How Going Against the Book Helped Keep Joe DiMaggio’s Hit Streak Alive

New York Yankees, Babe Ruth
(Original Caption) After making a runaway race of it all season, the Yankees won the American League pennant. They took the opening series of the year from the Athletics, of Philadelphia, and held the lead until the end; their victory was due mainly to the heavy hitting of "Babe" Ruth, Lou Gehrig; Tony Lazzeri and other members of the team; Miller Huggins is the manager. Photo shows Combs, centerfielder; Ruth, left fielder and Meusel, right fielder. (Photo by George Rinhart/Corbis via Getty Images)

The 24,000 fans who went to Yankee Stadium on Thursday, June 26, 1941, were hoping to see Joe DiMaggio’s hitting streak get extended to 38 games. Taking the field against the lowly St. Louis Browns, the Yankees would take their swings against right-hander Elden Auker.

Coming to bat in the second, DiMaggio flew out to the left-field; in the fourth, he reached on an error by shortstop Johnny Berardino, who, after retiring from baseball became an actor, becoming best known for playing Dr. Steve Hardy on the long-running soap opera “General Hospital”. In his third time up in the sixth, DiMaggio bounced out to third.

Meanwhile, Yankee starter Marius Russo was trying to steal the show as he took a no-hitter into the seventh inning with the Yankees leading 3-0. But his dreams would be dashed to bits when first baseman George McQuinn-who would help the Yankees win a World Series six years later-belted a one-out home run to put the Browns on the board. It would be the only hit Russo would surrender.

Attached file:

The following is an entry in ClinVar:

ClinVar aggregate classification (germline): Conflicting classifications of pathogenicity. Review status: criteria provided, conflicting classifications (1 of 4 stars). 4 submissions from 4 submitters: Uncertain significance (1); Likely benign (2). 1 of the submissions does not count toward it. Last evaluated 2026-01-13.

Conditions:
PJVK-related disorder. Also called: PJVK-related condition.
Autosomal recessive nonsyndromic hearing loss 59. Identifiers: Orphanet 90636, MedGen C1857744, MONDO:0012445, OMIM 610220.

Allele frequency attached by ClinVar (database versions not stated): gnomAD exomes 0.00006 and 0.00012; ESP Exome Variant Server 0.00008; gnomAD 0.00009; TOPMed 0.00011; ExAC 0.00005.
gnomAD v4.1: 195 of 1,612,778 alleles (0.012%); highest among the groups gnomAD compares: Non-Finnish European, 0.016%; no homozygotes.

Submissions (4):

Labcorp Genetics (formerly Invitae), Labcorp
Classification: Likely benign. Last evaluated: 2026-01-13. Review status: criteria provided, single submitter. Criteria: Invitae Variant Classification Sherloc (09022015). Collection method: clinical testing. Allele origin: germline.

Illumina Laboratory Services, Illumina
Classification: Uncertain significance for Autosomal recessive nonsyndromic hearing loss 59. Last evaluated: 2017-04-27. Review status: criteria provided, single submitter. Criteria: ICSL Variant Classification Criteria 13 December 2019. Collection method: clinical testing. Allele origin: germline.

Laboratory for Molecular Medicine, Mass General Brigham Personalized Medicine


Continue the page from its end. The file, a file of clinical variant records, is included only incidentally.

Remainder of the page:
The game went to the bottom of the eighth, with the Yankees up 3-1. DiMaggio was scheduled to bat fourth, which meant someone needed to reach base to give “The Yankee Clipper” one more chance. With one out, third baseman Red Rolfe drew a walk, bringing Tommy Henrich to the plate.

Before getting into the box, Henrich went back to the dugout to ask manager Joe McCarthy to let him put down a sacrifice bunt. A by the book manager, McCarthy at first said no. Henrich explained that he feared that hitting into a double play would end DiMaggio’s streak in all likelihood since the Browns would have needed to score at least two runs to tie the game in the game.

After hearing Henrich’s reasoning, McCarthy gave his blessing, and Henrich put down a perfect sacrifice bunt to advance Rolfe to second. This set the stage for DiMaggio to extend his hitting streak in his last at-bat. Auker delivered a pitch to DiMaggio’s liking, and Joe ripped a line drive that almost took third baseman, Harlond Clift, into left field.

Rolfe scampered home from second as DiMaggio raced into second with an RBI double to extend his hitting streak to 38 straight games as the Yankees went on to beat the Browns 4-1. All made possible because a by the book manager went against it.